And yet, this is the gospel we proclaim. It's foolishness. We are asking people to simply look at what God has provided in the humility and sacrifice of Jesus, and to believe that just looking at death in his body will result in life in ours (2 Cor 4:10).


It's crazy.


That's why Paul tells Timothy, don't be ashamed of it. Furthermore, he says, don't be ashamed of the suffering that your faith will inevitably bring.


Suffering is, to the earthly mind, evidence of failure. "Where is your God?" is the Old Testament equivalent to this, where outsiders look on the suffering of God's people and shake their finger in our face and say, "Ha! You claim to have answers?" Or, as they said of Jesus on the cross, "He saved others, now he can't even save himself!"


And our hearts tell us the same thing. To our logic, we suffer because we've made the wrong move. And there is some earthly wisdom in this, for example, if you run a red light you are likely to cause an accident. But the gospel works differently, and by design, the gospel is a paradox of weakness and power.


But we have this treasure in jars of clay, to show that the surpassing power belongs to God and not to us. We are afflicted in every way, but not crushed; perplexed, but not driven to despair; persecuted, but not forsaken; struck down, but not destroyed; always carrying in the body the death of Jesus, so that the life of Jesus may also be manifested in our bodies. (2 Cor 4:7-10)

We are not ashamed of the cross because the cross is the path to never-ending life.


“I am the resurrection and the life. Whoever believes in me, though he die, yet shall he live, and everyone who lives and believes in me shall never die...Truly, truly, I say to you, unless a grain of wheat falls into the earth and dies, it remains alone; but if it dies, it bears much fruit. Whoever loves his life loses it, and whoever hates his life in this world will keep it for eternal life. (John 11:25-26; 12:24-25)

We "share in suffering for the gospel" because we are not ashamed. We are not ashamed because we understand what suffering means. It means eternal life at the end of the path.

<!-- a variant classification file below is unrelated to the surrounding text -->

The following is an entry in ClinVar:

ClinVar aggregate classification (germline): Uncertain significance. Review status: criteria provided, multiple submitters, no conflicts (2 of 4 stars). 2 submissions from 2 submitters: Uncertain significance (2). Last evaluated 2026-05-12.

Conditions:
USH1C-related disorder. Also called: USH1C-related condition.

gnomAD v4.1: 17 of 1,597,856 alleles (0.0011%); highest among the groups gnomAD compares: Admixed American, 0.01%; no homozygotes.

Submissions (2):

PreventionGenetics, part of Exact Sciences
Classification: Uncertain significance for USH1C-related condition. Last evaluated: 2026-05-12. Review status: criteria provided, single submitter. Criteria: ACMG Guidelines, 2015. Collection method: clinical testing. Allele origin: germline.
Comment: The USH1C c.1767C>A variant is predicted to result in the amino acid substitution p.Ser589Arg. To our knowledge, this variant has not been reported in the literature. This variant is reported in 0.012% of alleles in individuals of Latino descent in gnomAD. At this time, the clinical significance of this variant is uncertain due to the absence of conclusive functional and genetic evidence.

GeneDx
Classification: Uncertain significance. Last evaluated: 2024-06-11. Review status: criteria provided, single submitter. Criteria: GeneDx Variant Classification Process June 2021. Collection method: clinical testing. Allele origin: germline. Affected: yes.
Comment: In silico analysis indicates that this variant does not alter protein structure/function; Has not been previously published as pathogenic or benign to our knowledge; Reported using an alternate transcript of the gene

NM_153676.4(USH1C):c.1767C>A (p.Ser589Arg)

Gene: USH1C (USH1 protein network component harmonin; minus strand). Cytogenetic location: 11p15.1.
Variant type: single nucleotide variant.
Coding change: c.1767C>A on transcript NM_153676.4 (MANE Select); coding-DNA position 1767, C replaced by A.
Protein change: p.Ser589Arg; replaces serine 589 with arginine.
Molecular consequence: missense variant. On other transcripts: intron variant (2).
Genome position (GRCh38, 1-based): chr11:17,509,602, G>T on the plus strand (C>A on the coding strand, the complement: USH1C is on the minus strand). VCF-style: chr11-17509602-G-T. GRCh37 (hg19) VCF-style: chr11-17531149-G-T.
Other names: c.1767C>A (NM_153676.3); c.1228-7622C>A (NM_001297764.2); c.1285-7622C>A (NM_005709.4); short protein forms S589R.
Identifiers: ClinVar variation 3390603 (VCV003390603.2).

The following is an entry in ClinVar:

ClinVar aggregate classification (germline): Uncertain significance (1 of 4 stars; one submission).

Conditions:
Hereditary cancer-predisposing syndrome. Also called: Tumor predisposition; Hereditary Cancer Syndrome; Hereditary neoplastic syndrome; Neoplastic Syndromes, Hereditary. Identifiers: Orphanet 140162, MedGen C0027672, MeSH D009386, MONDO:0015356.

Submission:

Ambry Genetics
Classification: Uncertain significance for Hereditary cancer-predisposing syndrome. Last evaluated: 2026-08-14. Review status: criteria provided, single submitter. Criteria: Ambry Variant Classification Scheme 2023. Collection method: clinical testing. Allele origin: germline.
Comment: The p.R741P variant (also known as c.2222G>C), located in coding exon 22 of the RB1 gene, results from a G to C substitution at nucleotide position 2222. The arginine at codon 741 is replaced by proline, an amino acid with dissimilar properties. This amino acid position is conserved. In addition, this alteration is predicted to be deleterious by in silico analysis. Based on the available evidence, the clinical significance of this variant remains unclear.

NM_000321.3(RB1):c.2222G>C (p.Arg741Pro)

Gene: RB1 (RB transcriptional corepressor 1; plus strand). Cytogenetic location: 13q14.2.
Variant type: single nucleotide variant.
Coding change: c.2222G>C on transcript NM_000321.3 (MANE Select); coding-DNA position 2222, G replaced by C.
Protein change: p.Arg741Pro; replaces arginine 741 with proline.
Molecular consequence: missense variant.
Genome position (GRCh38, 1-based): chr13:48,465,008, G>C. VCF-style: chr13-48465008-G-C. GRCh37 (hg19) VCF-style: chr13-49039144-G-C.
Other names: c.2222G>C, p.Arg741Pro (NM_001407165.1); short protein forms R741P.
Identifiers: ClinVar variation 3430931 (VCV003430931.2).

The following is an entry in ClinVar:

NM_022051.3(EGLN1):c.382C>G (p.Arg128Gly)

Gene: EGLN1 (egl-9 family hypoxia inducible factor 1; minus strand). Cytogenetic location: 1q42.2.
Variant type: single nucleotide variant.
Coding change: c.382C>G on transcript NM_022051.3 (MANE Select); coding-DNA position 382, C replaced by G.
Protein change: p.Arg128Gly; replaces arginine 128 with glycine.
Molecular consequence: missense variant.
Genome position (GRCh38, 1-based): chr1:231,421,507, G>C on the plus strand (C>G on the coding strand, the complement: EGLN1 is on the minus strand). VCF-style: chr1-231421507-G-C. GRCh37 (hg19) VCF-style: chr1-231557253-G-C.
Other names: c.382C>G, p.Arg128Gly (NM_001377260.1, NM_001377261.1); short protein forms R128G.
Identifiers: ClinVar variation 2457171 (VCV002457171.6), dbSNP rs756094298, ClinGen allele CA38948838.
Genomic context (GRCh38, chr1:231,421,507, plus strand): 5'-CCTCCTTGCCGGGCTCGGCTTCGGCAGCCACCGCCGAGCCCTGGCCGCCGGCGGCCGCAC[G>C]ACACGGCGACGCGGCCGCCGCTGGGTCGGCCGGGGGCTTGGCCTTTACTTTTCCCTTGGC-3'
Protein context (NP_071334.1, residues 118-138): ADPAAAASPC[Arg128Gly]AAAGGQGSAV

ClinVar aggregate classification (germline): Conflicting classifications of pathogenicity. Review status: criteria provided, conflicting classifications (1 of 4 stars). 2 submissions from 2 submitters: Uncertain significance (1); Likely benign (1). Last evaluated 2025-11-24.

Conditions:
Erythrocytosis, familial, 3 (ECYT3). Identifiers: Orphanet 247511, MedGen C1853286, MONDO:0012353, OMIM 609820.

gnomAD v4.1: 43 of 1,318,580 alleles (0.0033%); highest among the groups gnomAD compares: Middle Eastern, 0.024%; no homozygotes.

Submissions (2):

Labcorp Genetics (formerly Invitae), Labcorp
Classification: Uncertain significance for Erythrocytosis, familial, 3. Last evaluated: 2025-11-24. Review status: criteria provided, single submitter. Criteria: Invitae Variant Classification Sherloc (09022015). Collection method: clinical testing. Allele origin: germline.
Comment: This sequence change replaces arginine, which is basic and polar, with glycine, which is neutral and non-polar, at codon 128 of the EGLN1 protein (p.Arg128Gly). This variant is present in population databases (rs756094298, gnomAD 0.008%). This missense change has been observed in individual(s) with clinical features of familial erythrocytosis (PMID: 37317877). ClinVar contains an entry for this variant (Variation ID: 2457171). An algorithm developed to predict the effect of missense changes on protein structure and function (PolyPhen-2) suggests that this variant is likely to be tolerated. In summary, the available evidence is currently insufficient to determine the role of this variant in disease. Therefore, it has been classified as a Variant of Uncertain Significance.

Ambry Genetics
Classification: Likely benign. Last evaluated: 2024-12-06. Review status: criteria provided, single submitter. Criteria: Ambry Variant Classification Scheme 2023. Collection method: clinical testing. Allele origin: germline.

Sharing is the opposite of shame. Shame curls inward, but sharing reaches out in every direction. Sharing emerges out of a sense of identification, a desire to be counted in, a recognition of the worth of investment. The events of the past year are starting to show this. I see and hear believers coming out of the woodwork. Their flames are being stoked by realities that have been exposed through the 2020 pandemic, racial tension, and various political debates, economic hardships, and questions about our religious freedom. At first, there was a lot of confusion. Then, discussion, some of which wasn't always completely helpful. But lately, as we've now had six months or so to process what's going on, I'm hearing people starting to say something that makes sense.


Christians are starting to remember the gospel. We're starting to share, to come together in suffering and affirm its eternal worth. We're seeing buds of faith and love sprouting where once was only fatigue and a dreary sense of religious duty. We're not ashamed anymore, because the gospel now stands against a very dark backdrop of worldly failure, and we're more willing than ever to sharing in the sufferings of Christ, because we finally see the wisdom of the cross.


There's a lot of hype on social media about 2020 drawing to a close, as if somehow the cosmic forces will turn a page on the spiritual calendar and start something over. Not so. Nothing's going to change from December 31, 2020 to January 1, 2021. (Does anyone remember Y2K???) Not one thing. We're still going to be lurching forward in the momentum that 2020 has given us. Let's not be too eager to move on from the suffering God has provided. Let's take it into the new year full throttle, and be propelled into the glory of new creation that God has already begun in us, right in the center of this broken, hungry world.


Are you in?